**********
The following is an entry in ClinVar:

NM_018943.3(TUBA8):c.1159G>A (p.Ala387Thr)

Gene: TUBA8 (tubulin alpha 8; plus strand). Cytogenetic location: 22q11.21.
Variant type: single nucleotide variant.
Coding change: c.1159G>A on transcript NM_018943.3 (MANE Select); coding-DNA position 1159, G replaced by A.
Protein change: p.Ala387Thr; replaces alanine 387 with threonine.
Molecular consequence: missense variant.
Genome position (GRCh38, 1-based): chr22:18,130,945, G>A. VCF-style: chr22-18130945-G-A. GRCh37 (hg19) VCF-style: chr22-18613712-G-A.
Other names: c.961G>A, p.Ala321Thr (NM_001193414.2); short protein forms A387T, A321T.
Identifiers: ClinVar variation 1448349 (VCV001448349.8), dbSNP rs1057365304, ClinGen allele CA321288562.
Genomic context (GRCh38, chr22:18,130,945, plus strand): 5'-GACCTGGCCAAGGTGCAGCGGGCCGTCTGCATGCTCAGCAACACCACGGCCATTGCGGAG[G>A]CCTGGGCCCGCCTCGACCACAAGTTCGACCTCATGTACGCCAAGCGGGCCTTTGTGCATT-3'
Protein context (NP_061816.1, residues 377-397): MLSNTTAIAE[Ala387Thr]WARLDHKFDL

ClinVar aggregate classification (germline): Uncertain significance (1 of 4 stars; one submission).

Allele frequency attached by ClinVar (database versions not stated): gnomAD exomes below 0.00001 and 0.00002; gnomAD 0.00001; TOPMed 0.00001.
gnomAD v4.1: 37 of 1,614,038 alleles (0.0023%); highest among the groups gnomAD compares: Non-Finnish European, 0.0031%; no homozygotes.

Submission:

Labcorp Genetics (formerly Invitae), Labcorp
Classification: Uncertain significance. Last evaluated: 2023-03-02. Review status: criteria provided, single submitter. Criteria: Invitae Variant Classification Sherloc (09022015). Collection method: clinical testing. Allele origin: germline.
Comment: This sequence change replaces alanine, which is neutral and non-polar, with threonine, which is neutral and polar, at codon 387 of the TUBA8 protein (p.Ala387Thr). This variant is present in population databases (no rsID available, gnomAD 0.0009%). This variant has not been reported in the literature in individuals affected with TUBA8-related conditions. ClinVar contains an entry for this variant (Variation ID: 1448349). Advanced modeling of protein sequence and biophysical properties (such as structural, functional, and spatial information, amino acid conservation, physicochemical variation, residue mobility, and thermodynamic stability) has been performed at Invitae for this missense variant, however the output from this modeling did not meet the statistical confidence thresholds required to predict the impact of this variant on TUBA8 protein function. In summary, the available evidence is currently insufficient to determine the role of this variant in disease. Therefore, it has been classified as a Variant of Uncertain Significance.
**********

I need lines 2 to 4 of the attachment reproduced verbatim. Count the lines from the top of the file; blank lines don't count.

NM_018943.3(TUBA8):c.1159G>A (p.Ala387Thr)

Gene: TUBA8 (tubulin alpha 8; plus strand). Cytogenetic location: 22q11.21.
Variant type: single nucleotide variant.